The 10 Most Beloved Characters From The Most Disliked Superhero Shows
Superheroes are so ubiquitous these days that even the most mediocre superhero movies or TV shows are definitely someone's favorite. While a superhero series' quality can be up for debate, it's hard to deny that even the most lackluster contemporary superhero show is leagues above the kinds that aired just a few years ago.
These superhero shows were poorly received, but they were saved by a certain character or two. Although it's highly unlikely that these series will ever be revisited in some way, they introduced audiences to some of the best-cast superheroes who were stuck with a bad show.
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10/10 Bibleman Is Remembered Fondly For The Wrong Reasons
Bibleman isn't just one of those subpar original superhero shows made before the superhero boom, but it's a legendarily bad one. Besides poor production value and amateurish direction, Bibleman was also notorious for being shamelessly preachy with its hard sell of Christianity. Naturally, Bibleman himself became the subject of mockery.
While few people enjoyed Bibleman, the titular character became the gold standard for so-bad-they're-good and hilariously out-of-touch superheroes. Bibleman was homaged and spoofed by countless comedies, with the satirical Super going as far as having a blatant clone in The Holy Avenger.
9/10 Aquaman Became One Of The DC Fandom's Favorite Running Gags
Super Friends may have been a hit cartoon that helped turn DC Comics' most famous characters into household names, but it's an undeniably corny product of the '70s. The Super Friends and the Legion of Doom are dismissed as their respective heroes and villains' cornier past selves, with Aquaman being the only character people actually remember.
Although most people forgot about Super Friends, Aquaman's goofy adventures and powers were all but immortalized as punchlines and memes. Aquaman became one of the DC fandom's and canon's longest-running jokes thanks to this cartoon, but this stems from genuine amusement at his past self more than disdain or malice.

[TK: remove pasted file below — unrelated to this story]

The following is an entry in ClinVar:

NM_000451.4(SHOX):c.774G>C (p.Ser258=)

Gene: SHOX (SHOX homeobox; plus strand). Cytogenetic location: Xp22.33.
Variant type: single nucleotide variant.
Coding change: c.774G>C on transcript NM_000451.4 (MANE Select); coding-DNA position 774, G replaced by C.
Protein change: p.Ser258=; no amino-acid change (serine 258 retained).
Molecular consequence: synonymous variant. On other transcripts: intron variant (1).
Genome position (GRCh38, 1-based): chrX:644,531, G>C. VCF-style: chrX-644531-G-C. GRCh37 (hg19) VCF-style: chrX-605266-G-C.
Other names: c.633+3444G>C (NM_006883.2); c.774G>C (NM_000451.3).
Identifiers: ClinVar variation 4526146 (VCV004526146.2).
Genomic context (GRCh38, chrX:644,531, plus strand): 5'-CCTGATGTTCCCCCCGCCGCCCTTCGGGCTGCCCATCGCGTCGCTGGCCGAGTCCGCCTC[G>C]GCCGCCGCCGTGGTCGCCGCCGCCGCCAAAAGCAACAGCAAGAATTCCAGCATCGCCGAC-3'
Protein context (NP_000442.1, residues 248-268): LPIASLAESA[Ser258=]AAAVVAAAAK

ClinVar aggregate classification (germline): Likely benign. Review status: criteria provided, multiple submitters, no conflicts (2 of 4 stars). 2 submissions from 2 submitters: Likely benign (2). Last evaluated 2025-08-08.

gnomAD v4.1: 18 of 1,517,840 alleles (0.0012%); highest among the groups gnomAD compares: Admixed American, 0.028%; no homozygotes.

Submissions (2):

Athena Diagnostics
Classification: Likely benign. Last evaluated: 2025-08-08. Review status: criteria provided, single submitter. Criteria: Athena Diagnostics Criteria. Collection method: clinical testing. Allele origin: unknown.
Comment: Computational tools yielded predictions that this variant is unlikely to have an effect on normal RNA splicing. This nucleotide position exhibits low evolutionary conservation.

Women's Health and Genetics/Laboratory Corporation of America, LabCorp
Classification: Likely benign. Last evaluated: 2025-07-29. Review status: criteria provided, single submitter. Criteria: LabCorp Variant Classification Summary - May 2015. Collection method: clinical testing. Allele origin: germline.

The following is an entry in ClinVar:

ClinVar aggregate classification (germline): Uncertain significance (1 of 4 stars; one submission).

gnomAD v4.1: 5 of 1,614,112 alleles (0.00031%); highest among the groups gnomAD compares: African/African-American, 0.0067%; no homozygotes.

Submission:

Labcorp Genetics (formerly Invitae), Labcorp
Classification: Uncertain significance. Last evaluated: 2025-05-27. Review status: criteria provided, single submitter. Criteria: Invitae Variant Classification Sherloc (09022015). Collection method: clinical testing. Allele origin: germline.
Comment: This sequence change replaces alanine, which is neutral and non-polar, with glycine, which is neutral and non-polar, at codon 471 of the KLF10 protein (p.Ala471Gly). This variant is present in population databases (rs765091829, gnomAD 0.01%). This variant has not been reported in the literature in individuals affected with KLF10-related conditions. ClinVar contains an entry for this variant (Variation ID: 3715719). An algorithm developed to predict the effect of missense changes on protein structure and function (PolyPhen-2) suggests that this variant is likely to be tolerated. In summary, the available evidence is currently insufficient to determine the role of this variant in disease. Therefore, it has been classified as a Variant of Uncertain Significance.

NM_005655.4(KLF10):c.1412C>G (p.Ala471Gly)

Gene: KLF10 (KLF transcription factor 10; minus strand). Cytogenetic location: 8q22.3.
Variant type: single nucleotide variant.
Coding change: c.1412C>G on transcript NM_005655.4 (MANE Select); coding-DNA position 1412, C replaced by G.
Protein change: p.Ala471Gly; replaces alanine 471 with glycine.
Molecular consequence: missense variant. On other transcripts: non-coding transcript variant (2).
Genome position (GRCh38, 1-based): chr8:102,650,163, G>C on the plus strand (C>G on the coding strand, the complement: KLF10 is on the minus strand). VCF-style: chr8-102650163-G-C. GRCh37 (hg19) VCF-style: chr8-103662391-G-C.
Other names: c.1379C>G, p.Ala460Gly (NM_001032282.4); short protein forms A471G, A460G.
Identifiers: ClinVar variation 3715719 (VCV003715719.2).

8/10 Batman And Robin Became The Icons Of A Bygone Style
Although it was arguably the biggest show in the '60s, Batman was dismissed as a "disgrace" to the Caped Crusader's legacy in the decades after its prime. For the longest time, Batman was cited as everything wrong with Batman and seen as a childish phase to outgrow. Despite its positive reevaluation, some still harbor disdain for the series even today.
That being said, even Batman's most cynical detractors couldn't hate Batman (Adam West) and Robin (Burt Ward). While their campy show is something of an acquired taste, Batman and Robin (especially their actors) still command respect and are regarded as the embodiments of superheroes' more colorful and innocent days.
7/10 The Defenders' Chemistry Outshone Their Actual Crossover
Theoretically, a team-up of Netflix's Marvel heroes (Daredevil, Jessica Jones, Luke Cage, and Iron Fist) was a dream in the making. In practice, however, The Defenders' first live-action crossover was an uninteresting overarching plot payoff. Nobody cared too much about The Hand, since what fans really wanted was to see The Defenders interact.
The Defenders was generic. Not helping were its bloated episode count and Iron Fist being the weakest link despite his importance to the plot. It's a testament to Charlie Cox, Krysten Ritter, Mike Colter, and Finn Jones' acting skills that their banter and fight scenes saved The Defenders from total obscurity.
6/10 Colleen Wing Was Iron Fist's Saving Grace
In terms of quality, Netflix's MCU shows ranged from decent to great, but Iron Fist was unanimously declared to be the worst of the lot. Iron Fist wasn't well-received, as seen in its messy action and uninspired writing. If not for Colleen Wing (Jessia Henwick), most viewers would've completely written Iron Fist off.